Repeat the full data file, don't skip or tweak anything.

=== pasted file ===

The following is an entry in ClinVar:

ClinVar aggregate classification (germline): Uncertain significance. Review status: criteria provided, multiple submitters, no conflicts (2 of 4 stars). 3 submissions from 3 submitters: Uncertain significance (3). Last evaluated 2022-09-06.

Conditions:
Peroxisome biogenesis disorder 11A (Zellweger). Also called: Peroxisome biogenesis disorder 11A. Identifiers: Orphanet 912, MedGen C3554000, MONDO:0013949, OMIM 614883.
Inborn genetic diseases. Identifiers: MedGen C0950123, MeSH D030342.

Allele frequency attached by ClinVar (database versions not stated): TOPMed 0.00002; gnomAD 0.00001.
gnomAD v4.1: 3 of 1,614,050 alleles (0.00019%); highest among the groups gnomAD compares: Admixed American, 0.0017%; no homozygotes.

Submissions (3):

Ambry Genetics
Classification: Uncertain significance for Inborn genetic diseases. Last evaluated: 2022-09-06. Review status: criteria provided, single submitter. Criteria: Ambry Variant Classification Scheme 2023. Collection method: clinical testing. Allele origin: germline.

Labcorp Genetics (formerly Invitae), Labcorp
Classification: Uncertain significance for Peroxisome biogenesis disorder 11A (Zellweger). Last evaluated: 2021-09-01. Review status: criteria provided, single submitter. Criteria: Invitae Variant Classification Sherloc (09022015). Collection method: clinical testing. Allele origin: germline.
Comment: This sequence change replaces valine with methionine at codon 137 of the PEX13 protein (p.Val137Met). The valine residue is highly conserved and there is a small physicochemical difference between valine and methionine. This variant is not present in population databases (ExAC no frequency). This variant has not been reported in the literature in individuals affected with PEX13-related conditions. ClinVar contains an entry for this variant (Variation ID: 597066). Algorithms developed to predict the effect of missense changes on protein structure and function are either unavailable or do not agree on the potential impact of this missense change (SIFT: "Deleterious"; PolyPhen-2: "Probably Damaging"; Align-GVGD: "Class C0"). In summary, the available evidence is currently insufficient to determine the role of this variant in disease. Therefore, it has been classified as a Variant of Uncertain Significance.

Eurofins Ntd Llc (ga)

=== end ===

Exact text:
The following is an entry in ClinVar:

ClinVar aggregate classification (germline): Uncertain significance. Review status: criteria provided, multiple submitters, no conflicts (2 of 4 stars). 3 submissions from 3 submitters: Uncertain significance (3). Last evaluated 2022-09-06.

Conditions:
Peroxisome biogenesis disorder 11A (Zellweger). Also called: Peroxisome biogenesis disorder 11A. Identifiers: Orphanet 912, MedGen C3554000, MONDO:0013949, OMIM 614883.
Inborn genetic diseases. Identifiers: MedGen C0950123, MeSH D030342.

Allele frequency attached by ClinVar (database versions not stated): TOPMed 0.00002; gnomAD 0.00001.
gnomAD v4.1: 3 of 1,614,050 alleles (0.00019%); highest among the groups gnomAD compares: Admixed American, 0.0017%; no homozygotes.

Submissions (3):

Ambry Genetics
Classification: Uncertain significance for Inborn genetic diseases. Last evaluated: 2022-09-06. Review status: criteria provided, single submitter. Criteria: Ambry Variant Classification Scheme 2023. Collection method: clinical testing. Allele origin: germline.

Labcorp Genetics (formerly Invitae), Labcorp
Classification: Uncertain significance for Peroxisome biogenesis disorder 11A (Zellweger). Last evaluated: 2021-09-01. Review status: criteria provided, single submitter. Criteria: Invitae Variant Classification Sherloc (09022015). Collection method: clinical testing. Allele origin: germline.
Comment: This sequence change replaces valine with methionine at codon 137 of the PEX13 protein (p.Val137Met). The valine residue is highly conserved and there is a small physicochemical difference between valine and methionine. This variant is not present in population databases (ExAC no frequency). This variant has not been reported in the literature in individuals affected with PEX13-related conditions. ClinVar contains an entry for this variant (Variation ID: 597066). Algorithms developed to predict the effect of missense changes on protein structure and function are either unavailable or do not agree on the potential impact of this missense change (SIFT: "Deleterious"; PolyPhen-2: "Probably Damaging"; Align-GVGD: "Class C0"). In summary, the available evidence is currently insufficient to determine the role of this variant in disease. Therefore, it has been classified as a Variant of Uncertain Significance.

Eurofins Ntd Llc (ga)